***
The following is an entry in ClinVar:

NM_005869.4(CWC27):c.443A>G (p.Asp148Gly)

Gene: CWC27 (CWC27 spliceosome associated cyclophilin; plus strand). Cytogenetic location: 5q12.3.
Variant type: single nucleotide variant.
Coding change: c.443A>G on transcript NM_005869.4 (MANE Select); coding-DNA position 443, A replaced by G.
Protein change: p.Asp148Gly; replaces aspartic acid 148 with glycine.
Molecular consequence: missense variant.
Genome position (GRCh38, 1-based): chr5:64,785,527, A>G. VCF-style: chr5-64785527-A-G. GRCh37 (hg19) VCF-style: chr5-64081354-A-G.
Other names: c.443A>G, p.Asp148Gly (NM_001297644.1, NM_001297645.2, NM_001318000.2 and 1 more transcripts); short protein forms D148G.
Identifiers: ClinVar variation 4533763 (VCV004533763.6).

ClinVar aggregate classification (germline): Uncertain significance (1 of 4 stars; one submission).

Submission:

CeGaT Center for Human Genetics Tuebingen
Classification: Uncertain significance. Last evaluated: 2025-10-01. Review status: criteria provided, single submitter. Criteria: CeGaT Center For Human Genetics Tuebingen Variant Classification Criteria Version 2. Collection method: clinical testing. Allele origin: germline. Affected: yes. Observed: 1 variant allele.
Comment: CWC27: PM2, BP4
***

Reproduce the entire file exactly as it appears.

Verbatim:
The following is an entry in ClinVar:

NM_005869.4(CWC27):c.443A>G (p.Asp148Gly)

Gene: CWC27 (CWC27 spliceosome associated cyclophilin; plus strand). Cytogenetic location: 5q12.3.
Variant type: single nucleotide variant.
Coding change: c.443A>G on transcript NM_005869.4 (MANE Select); coding-DNA position 443, A replaced by G.
Protein change: p.Asp148Gly; replaces aspartic acid 148 with glycine.
Molecular consequence: missense variant.
Genome position (GRCh38, 1-based): chr5:64,785,527, A>G. VCF-style: chr5-64785527-A-G. GRCh37 (hg19) VCF-style: chr5-64081354-A-G.
Other names: c.443A>G, p.Asp148Gly (NM_001297644.1, NM_001297645.2, NM_001318000.2 and 1 more transcripts); short protein forms D148G.
Identifiers: ClinVar variation 4533763 (VCV004533763.6).

ClinVar aggregate classification (germline): Uncertain significance (1 of 4 stars; one submission).

Submission:

CeGaT Center for Human Genetics Tuebingen
Classification: Uncertain significance. Last evaluated: 2025-10-01. Review status: criteria provided, single submitter. Criteria: CeGaT Center For Human Genetics Tuebingen Variant Classification Criteria Version 2. Collection method: clinical testing. Allele origin: germline. Affected: yes. Observed: 1 variant allele.
Comment: CWC27: PM2, BP4